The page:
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Monday, 10 April, 2000, 14:11 GMT 15:11 UK
Analysis: What price sustaining a species?
whaler, whale and boat
A minke whale - and a boatload of protesters - are hauled aboard a Japanese whaler
By environment correspondent Alex Kirby

To many people, it seems straightforward, rational and humane to outlaw the killing of whales and elephants.

They are the biggest examples of "charismatic megafauna" - flagship species that compel awe and affection from their human admirers.

But Cites, the UN's Convention on International Trade in Endangered Species, is debating an end to the present bans on selling whale and elephant products.

And if it does not agree to lift the bans at this meeting, in Nairobi, then sooner or later it almost certainly will.

When the bans end, it ought not to spell disaster for either species. But in the long run it probably will.

An arguable case

Those who oppose the bans - Japan and Norway the whaling countries, several southern African states wanting to sell elephant products - do have a case that deserves a hearing.

The problem is that any limited agreement by Cites to trade whalemeat, or ivory and elephant hides, across frontiers could open the door to an uncontrolled slaughter.


elephant at bay
The poachers await Cites' vote
There are 12 species of great whale, and the hunters want to kill two of them, the minke and the grey whale.

The greys, which undertake an annual 20,000-kilometre annual migration between Mexico and the Arctic, number about 22,000 - probably enough for a limited catch.

There are thought to be more than a million minkes, far more than the minimum number required to allow a sustainable catch rate.

But many of the 10 other great whale species have barely begun to recover from the centuries of commercial slaughter. Some may never do so.

And it would be all too easy for unscrupulous governments, or freelance pirate whaling fleets, to hunt these species as well.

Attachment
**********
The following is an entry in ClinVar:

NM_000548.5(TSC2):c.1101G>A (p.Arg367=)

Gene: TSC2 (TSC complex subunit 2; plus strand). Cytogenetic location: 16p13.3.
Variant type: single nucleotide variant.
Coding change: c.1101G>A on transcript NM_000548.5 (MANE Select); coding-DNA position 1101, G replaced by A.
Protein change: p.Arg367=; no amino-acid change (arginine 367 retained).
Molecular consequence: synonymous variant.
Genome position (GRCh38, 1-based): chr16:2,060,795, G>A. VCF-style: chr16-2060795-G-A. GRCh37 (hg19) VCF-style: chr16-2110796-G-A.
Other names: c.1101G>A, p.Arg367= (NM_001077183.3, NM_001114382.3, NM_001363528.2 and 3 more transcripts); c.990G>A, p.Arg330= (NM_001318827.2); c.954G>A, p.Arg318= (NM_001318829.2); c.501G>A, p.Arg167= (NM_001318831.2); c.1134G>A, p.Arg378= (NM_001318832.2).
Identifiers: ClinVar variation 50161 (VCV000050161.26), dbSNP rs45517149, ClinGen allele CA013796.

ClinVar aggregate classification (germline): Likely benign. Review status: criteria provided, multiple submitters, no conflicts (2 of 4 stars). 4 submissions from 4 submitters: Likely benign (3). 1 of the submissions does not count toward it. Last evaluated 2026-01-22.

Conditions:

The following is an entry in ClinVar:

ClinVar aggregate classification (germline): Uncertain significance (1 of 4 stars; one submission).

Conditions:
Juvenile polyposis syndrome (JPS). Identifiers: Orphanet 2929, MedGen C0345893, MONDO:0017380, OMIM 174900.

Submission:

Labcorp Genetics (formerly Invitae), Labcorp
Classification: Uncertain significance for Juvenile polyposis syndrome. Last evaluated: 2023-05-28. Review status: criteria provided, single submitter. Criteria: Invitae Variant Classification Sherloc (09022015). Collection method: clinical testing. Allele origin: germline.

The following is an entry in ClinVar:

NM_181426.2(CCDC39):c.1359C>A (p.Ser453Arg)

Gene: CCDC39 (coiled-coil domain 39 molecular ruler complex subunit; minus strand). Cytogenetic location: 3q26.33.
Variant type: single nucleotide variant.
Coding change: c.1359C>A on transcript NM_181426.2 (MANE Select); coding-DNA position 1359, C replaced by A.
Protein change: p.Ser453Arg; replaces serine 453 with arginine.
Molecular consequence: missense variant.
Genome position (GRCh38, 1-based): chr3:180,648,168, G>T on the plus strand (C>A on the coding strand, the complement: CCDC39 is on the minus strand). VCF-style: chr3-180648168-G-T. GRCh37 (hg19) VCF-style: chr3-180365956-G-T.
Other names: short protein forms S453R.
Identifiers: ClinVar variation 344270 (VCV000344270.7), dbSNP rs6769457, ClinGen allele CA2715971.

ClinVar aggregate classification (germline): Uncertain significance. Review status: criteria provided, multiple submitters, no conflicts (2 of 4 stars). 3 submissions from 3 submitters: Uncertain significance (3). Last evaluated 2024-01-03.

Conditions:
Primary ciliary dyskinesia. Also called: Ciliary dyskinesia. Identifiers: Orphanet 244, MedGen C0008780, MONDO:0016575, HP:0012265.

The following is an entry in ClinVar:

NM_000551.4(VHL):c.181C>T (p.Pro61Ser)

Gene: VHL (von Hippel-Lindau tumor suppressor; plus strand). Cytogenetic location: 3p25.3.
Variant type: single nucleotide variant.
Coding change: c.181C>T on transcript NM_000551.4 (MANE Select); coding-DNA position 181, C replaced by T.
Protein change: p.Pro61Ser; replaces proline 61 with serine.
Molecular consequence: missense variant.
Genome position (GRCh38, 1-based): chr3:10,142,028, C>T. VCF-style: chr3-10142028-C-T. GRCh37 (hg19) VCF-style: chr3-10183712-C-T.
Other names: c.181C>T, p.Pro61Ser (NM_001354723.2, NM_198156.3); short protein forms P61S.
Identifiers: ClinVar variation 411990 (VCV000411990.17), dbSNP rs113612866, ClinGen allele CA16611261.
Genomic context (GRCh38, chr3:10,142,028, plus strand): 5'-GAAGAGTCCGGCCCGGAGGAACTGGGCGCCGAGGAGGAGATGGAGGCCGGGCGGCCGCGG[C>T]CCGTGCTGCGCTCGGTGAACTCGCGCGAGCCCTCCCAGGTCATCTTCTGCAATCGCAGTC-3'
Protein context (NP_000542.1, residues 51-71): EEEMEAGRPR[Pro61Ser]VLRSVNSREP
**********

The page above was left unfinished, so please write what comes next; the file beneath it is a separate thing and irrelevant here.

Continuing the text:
Easy to confuse

It is possible to distinguish between the meat of different whale species by using DNA analysis. Japan and Norway plan to do so.

But not many customs posts around the world have the equipment or the expertise to analyse a consignment of whalemeat and decide whether it is from the abundant minkes or the very rare and endangered blue whales.

There are similar arguments to support maintaining the ban on ivory sales from African elephants, imposed by Cites in 1989.

Poaching reduced the continent's elephants drastically. From an estimated 1,300,000 animals at the beginning of the 1970s, fewer than half that number survived 15 years later.


elephant calf
Future generations are threatened
Yet although Africa as a whole has lost huge numbers of animals, in some of the states wanting the ban lifted there are now too many elephants - too many for their own good and for the health of their habitat.

But if Cites allows sales of ivory - even from animals which have died naturally - it will be all too easy for the poachers to take aim again, confident they will be able to camouflage illegal tusks among those with official approval.

There are many more arguments on both sides. The conservationists say killing whales is an imprecise, hit-and-miss and often cruel business, which should be banned outright.

Paying their way

The whalers and the ivory traders argue that they want to make sustainable use of natural resources, using the proceeds to support human communities and protect the natural world.

Science, they say, supports them, with the conservationists forced to rely on sentiment alone.

The only species likely to survive in this crowded world are those which can prove their economic worth, so that we value them enough to conserve them.

In the short term, then, ending the whale and elephant bans should be good news for both species.

The snag is that those who stand to make the biggest profits from seeing the bans ended have the least interest in conservation.

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See also:

07 Feb 00 | Sci/Tech
Ivory battle set to reopen
10 Feb 99 | Sci/Tech
The allure of ivory
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